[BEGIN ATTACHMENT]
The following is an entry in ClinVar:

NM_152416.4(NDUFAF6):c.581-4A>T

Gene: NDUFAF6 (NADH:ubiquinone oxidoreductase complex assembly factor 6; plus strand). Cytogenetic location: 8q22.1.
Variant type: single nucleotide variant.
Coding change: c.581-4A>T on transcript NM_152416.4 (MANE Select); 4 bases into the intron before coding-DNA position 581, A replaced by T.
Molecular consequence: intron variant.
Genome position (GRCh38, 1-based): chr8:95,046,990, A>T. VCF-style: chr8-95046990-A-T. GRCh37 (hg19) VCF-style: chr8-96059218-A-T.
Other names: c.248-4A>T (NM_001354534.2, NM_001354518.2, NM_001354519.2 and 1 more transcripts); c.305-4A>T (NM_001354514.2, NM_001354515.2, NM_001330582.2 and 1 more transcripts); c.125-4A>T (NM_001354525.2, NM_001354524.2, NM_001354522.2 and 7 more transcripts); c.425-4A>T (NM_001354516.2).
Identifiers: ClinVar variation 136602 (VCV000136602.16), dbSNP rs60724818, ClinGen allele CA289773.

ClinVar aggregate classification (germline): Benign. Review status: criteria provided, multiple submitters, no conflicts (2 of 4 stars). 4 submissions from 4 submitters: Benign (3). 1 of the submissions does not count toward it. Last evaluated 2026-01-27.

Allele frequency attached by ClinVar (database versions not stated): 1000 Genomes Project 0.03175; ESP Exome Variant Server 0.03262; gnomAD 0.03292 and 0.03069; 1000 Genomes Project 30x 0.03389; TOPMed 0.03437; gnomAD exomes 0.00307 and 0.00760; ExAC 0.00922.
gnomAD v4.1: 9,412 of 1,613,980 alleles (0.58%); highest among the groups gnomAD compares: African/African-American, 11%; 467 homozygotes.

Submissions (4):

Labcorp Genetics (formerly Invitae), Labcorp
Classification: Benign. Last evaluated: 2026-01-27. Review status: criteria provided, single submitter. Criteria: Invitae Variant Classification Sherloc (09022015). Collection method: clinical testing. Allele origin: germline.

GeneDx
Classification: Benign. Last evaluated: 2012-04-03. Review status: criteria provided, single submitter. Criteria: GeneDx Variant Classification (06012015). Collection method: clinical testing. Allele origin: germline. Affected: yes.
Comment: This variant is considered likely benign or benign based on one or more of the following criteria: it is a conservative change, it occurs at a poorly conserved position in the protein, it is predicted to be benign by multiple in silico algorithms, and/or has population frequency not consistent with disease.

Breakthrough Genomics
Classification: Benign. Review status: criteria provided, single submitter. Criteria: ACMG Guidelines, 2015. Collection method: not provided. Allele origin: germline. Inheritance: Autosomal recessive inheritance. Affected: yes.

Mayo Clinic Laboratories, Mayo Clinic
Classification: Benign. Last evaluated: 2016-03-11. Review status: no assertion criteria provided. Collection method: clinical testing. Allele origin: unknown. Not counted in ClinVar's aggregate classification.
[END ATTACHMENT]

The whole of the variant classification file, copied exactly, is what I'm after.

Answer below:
The following is an entry in ClinVar:

NM_152416.4(NDUFAF6):c.581-4A>T

Gene: NDUFAF6 (NADH:ubiquinone oxidoreductase complex assembly factor 6; plus strand). Cytogenetic location: 8q22.1.
Variant type: single nucleotide variant.
Coding change: c.581-4A>T on transcript NM_152416.4 (MANE Select); 4 bases into the intron before coding-DNA position 581, A replaced by T.
Molecular consequence: intron variant.
Genome position (GRCh38, 1-based): chr8:95,046,990, A>T. VCF-style: chr8-95046990-A-T. GRCh37 (hg19) VCF-style: chr8-96059218-A-T.
Other names: c.248-4A>T (NM_001354534.2, NM_001354518.2, NM_001354519.2 and 1 more transcripts); c.305-4A>T (NM_001354514.2, NM_001354515.2, NM_001330582.2 and 1 more transcripts); c.125-4A>T (NM_001354525.2, NM_001354524.2, NM_001354522.2 and 7 more transcripts); c.425-4A>T (NM_001354516.2).
Identifiers: ClinVar variation 136602 (VCV000136602.16), dbSNP rs60724818, ClinGen allele CA289773.

ClinVar aggregate classification (germline): Benign. Review status: criteria provided, multiple submitters, no conflicts (2 of 4 stars). 4 submissions from 4 submitters: Benign (3). 1 of the submissions does not count toward it. Last evaluated 2026-01-27.

Allele frequency attached by ClinVar (database versions not stated): 1000 Genomes Project 0.03175; ESP Exome Variant Server 0.03262; gnomAD 0.03292 and 0.03069; 1000 Genomes Project 30x 0.03389; TOPMed 0.03437; gnomAD exomes 0.00307 and 0.00760; ExAC 0.00922.
gnomAD v4.1: 9,412 of 1,613,980 alleles (0.58%); highest among the groups gnomAD compares: African/African-American, 11%; 467 homozygotes.

Submissions (4):

Labcorp Genetics (formerly Invitae), Labcorp
Classification: Benign. Last evaluated: 2026-01-27. Review status: criteria provided, single submitter. Criteria: Invitae Variant Classification Sherloc (09022015). Collection method: clinical testing. Allele origin: germline.

GeneDx
Classification: Benign. Last evaluated: 2012-04-03. Review status: criteria provided, single submitter. Criteria: GeneDx Variant Classification (06012015). Collection method: clinical testing. Allele origin: germline. Affected: yes.
Comment: This variant is considered likely benign or benign based on one or more of the following criteria: it is a conservative change, it occurs at a poorly conserved position in the protein, it is predicted to be benign by multiple in silico algorithms, and/or has population frequency not consistent with disease.

Breakthrough Genomics
Classification: Benign. Review status: criteria provided, single submitter. Criteria: ACMG Guidelines, 2015. Collection method: not provided. Allele origin: germline. Inheritance: Autosomal recessive inheritance. Affected: yes.

Mayo Clinic Laboratories, Mayo Clinic
Classification: Benign. Last evaluated: 2016-03-11. Review status: no assertion criteria provided. Collection method: clinical testing. Allele origin: unknown. Not counted in ClinVar's aggregate classification.